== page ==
[caption id="attachment_18" align="alignleft" width="400" caption="Maureen Orth with students at the Escuela Marina Orth"][/caption]
In Wednesday night’s presidential debate, when Barack Obama mentioned that he wanted to see young people serving in greater numbers in volunteer programs such as the Peace Corps, I felt heartened, because I know first-hand what an indelible mark these kinds of experiences can make on one’s life, and how very good they can be for the soul as well as for the country. Decades ago, in the 60s, I was a Peace Corps volunteer and helped build a two-room school for 35 students high in the Andes above the city of Medellin, Colombia. The villagers named it for me: Escuela Marina Orth. Last week I had one of the more memorable days of my life when I returned to Escuela Marina, which now serves as kindergarten through high school for 350 students, to celebrate my school’s being the very first in Colombia to receive computers from the One Laptop Per Child project, begun by Nicholas Negroponte at M.I.T. The 230 laptops, donated by Chevron, plus the Internet connection for the community, provided by Motorola, were cited in the local paper, El Colombiano, as examples of “civic valor and corporate responsibility.” We made Page 1!
Four years of hard work began in November 2004, when the secretary of education in Medellin asked me to help these children be competitive in the global economy, prompting me to establish two nonprofit foundations—K12 Wired in the U.S. and Fundacion Marina Orth in Colombia. Today, seeing how excited the children are about their small, green-and-white computers, which they are allowed to take home every night, is one of the greatest rewards I have ever had. I walked into the first grade classroom and had never seen kids so eager to learn. Their teacher, who had pooh-poohed the whole idea of computers and was on her way to retirement, was plunging right in. She had taken them to the zoo a few days earlier so that they could see live animals and later classify them by type: native, wild, pets, etc. Many of these children had not been off the mountain before, and had never even seen pictures of animals such as giraffes and rhinoceroses. Now they were calling them up on their computers, drawing them, and asking one another for help. The idea of teamwork is hardly an innate concept in Latin American society, so the fact that these children were learning together was noteworthy. In the classroom next door, the third grade Spanish teacher could chat with her students online and simultaneously correct the work on each one’s computer screen while they proceeded with their grammar assignment.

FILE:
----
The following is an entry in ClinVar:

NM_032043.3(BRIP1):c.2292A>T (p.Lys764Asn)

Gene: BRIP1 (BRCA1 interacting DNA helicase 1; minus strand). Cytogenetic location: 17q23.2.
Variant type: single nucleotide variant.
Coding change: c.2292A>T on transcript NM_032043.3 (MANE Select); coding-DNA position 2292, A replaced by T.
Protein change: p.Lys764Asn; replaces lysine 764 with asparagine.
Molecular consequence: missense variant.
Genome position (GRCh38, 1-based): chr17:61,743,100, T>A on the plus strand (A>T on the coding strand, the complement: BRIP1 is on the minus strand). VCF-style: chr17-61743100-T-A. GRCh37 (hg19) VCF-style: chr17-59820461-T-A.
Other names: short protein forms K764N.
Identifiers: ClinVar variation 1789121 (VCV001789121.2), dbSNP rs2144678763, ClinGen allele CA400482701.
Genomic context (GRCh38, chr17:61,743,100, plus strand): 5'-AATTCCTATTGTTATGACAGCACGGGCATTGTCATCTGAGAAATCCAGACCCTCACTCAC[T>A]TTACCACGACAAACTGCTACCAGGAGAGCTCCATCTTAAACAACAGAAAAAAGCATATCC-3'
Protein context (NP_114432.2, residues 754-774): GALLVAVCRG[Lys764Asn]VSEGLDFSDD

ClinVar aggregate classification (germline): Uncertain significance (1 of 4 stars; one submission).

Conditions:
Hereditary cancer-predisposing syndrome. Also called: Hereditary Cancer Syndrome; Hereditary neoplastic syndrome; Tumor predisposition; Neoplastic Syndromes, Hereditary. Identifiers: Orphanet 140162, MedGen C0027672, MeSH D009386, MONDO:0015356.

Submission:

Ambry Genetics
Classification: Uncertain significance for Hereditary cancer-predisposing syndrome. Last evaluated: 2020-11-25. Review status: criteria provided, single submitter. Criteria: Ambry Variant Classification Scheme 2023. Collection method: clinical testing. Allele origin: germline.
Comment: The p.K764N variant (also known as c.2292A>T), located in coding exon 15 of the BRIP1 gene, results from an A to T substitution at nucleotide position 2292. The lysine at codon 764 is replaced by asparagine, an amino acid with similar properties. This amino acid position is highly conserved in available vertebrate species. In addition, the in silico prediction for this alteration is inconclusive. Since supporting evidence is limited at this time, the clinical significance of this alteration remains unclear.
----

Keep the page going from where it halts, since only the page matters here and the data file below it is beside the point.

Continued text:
How exciting it has been for me to see this project take shape so many years after I set out, with a band of campesinos and barefoot kids, to construct two classrooms for 35 students. The National Federation of Coffee Growers of Colombia gave us bricks and cement, and we provided the labor. For years the area was too violent to visit, but things are now much calmer and safer, so when the secretary of education asked me for help, I could not resist. Our idea was to create a model that could be replicated throughout the country. That is now happening. As a result of the publicity we received, K12 Wired and Fundacion Marina Orth have been besieged by requests from other school districts in Colombia to help them, too. The local governments wants to buy the computers themselves, and the president of Colombia, Alvaro Uribe, has made learning English a national priority. Who knew that my Peace Corps service, which had been inspired the recently assassinated John F. Kennedy’s call to “ask not what your country can do for you,” would bring me so much happiness and satisfaction throughout my lifetime?
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